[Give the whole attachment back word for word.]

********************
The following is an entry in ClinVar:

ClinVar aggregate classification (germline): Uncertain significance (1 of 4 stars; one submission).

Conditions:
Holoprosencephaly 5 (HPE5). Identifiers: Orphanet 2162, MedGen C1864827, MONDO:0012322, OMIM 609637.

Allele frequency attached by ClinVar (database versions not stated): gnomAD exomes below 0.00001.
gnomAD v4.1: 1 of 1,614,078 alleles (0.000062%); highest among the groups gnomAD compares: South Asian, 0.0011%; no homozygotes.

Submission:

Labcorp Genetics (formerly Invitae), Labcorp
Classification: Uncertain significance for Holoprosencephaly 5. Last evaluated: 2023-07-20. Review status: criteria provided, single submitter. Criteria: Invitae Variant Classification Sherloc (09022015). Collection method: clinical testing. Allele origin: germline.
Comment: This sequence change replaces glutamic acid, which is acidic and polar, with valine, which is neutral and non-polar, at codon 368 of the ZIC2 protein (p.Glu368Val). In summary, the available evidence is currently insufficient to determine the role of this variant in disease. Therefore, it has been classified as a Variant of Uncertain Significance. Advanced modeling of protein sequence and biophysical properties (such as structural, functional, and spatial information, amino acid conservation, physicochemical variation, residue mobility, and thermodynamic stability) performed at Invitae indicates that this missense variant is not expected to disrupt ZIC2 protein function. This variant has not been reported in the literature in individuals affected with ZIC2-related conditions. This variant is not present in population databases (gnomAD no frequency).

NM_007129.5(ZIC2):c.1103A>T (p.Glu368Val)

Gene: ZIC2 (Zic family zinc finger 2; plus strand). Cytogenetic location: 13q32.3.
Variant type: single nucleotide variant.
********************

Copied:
The following is an entry in ClinVar:

ClinVar aggregate classification (germline): Uncertain significance (1 of 4 stars; one submission).

Conditions:
Holoprosencephaly 5 (HPE5). Identifiers: Orphanet 2162, MedGen C1864827, MONDO:0012322, OMIM 609637.

Allele frequency attached by ClinVar (database versions not stated): gnomAD exomes below 0.00001.
gnomAD v4.1: 1 of 1,614,078 alleles (0.000062%); highest among the groups gnomAD compares: South Asian, 0.0011%; no homozygotes.

Submission:

Labcorp Genetics (formerly Invitae), Labcorp
Classification: Uncertain significance for Holoprosencephaly 5. Last evaluated: 2023-07-20. Review status: criteria provided, single submitter. Criteria: Invitae Variant Classification Sherloc (09022015). Collection method: clinical testing. Allele origin: germline.
Comment: This sequence change replaces glutamic acid, which is acidic and polar, with valine, which is neutral and non-polar, at codon 368 of the ZIC2 protein (p.Glu368Val). In summary, the available evidence is currently insufficient to determine the role of this variant in disease. Therefore, it has been classified as a Variant of Uncertain Significance. Advanced modeling of protein sequence and biophysical properties (such as structural, functional, and spatial information, amino acid conservation, physicochemical variation, residue mobility, and thermodynamic stability) performed at Invitae indicates that this missense variant is not expected to disrupt ZIC2 protein function. This variant has not been reported in the literature in individuals affected with ZIC2-related conditions. This variant is not present in population databases (gnomAD no frequency).

NM_007129.5(ZIC2):c.1103A>T (p.Glu368Val)

Gene: ZIC2 (Zic family zinc finger 2; plus strand). Cytogenetic location: 13q32.3.
Variant type: single nucleotide variant.